ROBERT D. LILLIBRIDGE
San Bernardino, Calif.
Mr. Harmon's rotund figure was displayed for all television viewers to see during the National Open in 1959, and I was completely amazed that he could walk 18 holes. Too bad that USGA rules 1 do not permit the use of golf carts, because walking is evidently too strenuous for him.
It is certainly an appalling sight to see young men and women, the picture of health, riding in golf carts, with some excuse that they're too tired or in too much of a hurry to walk 18 holes. I think perhaps former President Harry S. Truman was right when he showed grave concern over the physical fitness of our young people.
ROBERT J. NICKELS
Ann Arbor, Mich.
•Wrong President. It was Dwight D. Eisenhower who showed grave concern over the physical fitness of our young people.—ED.
I am afraid I shall have to agree that "the golf cart is here for good." The reason that I regretfully admit this is because I am a caddie in southern California.
Palos Verdes Estates, Calif.
A true golfer enjoys the walk as much as any other part of the game. Down with carts!
J. M. JEWELL
BASKETBALL: CONGRATS AND REGRETS
Congratulations are in order to Jeremiah Tax for his detailed work in preparing the College Basketball Preview (SI, Dec. 7).
It is certainly an excellent and accurate report on a wonderful sport.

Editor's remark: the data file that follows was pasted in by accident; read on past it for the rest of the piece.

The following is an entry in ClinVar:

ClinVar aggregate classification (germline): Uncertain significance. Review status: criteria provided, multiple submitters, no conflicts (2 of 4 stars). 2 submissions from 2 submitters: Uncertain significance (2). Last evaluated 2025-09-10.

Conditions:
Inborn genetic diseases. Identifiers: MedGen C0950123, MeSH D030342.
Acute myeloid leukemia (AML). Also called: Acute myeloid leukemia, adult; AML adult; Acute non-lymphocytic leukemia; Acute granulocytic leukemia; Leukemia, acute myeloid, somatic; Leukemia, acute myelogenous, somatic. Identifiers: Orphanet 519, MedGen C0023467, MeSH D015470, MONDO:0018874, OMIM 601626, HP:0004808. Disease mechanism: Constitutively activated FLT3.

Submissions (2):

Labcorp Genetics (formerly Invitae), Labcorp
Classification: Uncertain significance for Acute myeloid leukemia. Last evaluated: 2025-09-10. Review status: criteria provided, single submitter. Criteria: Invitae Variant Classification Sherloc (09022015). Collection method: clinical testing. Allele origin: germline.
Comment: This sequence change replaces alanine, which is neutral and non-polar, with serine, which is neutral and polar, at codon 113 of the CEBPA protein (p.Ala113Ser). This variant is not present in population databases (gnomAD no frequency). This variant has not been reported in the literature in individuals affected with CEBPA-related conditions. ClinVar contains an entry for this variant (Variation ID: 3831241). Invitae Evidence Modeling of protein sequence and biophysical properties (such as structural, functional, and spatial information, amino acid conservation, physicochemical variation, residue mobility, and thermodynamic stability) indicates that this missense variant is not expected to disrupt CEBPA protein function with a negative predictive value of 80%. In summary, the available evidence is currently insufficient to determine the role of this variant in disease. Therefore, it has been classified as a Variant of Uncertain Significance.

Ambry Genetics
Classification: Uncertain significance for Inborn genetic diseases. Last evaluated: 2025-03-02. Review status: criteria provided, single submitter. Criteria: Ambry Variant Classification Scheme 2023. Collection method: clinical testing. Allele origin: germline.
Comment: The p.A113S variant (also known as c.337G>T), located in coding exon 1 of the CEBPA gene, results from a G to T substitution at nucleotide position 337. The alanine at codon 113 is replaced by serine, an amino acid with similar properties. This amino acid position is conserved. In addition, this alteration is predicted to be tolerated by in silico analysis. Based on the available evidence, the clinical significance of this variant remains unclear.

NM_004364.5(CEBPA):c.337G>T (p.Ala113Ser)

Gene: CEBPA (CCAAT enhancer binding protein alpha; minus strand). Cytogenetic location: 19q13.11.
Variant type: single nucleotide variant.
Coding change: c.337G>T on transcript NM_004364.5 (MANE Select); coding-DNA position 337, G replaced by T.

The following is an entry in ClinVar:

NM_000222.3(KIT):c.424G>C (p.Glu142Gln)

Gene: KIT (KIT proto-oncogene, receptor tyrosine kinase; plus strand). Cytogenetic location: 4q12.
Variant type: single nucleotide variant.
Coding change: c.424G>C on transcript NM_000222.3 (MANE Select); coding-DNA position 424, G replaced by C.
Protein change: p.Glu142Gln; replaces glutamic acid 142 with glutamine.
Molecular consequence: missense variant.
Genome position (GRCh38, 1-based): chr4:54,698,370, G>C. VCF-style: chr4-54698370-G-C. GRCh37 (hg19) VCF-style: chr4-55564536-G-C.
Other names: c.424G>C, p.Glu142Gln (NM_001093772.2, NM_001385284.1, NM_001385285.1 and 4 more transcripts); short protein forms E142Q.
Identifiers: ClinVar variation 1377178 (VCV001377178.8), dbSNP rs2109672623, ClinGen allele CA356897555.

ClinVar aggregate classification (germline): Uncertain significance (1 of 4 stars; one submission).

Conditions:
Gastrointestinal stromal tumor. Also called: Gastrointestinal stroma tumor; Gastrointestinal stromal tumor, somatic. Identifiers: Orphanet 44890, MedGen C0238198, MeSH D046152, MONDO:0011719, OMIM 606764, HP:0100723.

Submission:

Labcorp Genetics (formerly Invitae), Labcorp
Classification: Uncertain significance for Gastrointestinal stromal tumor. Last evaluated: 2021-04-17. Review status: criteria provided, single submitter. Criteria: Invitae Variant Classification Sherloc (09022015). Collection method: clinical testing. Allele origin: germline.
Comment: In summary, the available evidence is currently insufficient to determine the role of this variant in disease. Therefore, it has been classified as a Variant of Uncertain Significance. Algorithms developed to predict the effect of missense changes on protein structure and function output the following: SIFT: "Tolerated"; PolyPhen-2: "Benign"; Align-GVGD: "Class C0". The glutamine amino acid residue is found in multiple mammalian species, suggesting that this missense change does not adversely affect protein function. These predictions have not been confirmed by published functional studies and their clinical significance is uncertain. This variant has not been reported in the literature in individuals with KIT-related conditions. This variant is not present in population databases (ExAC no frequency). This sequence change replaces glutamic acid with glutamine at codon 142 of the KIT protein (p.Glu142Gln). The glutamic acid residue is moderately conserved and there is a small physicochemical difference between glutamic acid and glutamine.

DAVID H. STRACK
University of Idaho
I was very much pleased that the University of Toledo was recognized.
Your college hoop-court scouting committee has failed to mention New England's small college champs for three years, St. Michael's. Representing the Northeast for the last two years in the NCAA National Small College Tourney, they finished second in 1958 and lost to the tourney victor last year.
Winooski Park, Vt.
In my opinion, every week SPORTS ILLUSTRATED has at least one article which alone is very well worth the price of the magazine.
The Dec. 14 issue has two such articles: Sebring: This Is My Last Chance and The Violent Skills of Ice Hockey.
It was very interesting to me how Tony Brooks explained the Sebring race and the complicated point-scoring system.
The hockey article interested not only me but my friends, who all live in the country and wouldn't think of putting on a pair of ice skates unless there was a hockey stick at hand. These tips will prove of great value to us who play hockey on our pond.
DAVID M. SMITH
CLIMBING: GLAD YOU ARE THERE
I would like to express our deep personal gratitude to the men of Seattle's Mountain Rescue Council (PAT ON THE BACK, Dec. 7). Like all other climbers in Washington's high Cascades and Olympics, we know that these devoted men are our safeguard against disaster. That it can happen to anyone, any time, is shown by the fact that at least one Mountain Rescue volunteer, trained to the teeth in Alpine safety procedures, has lost his life in the mountains.
The group has no organized means of support, paying for equipment and lost time out of their own pockets. Will you please see that the enclosed small check reaches its destination?
•Indeed we will.—ED.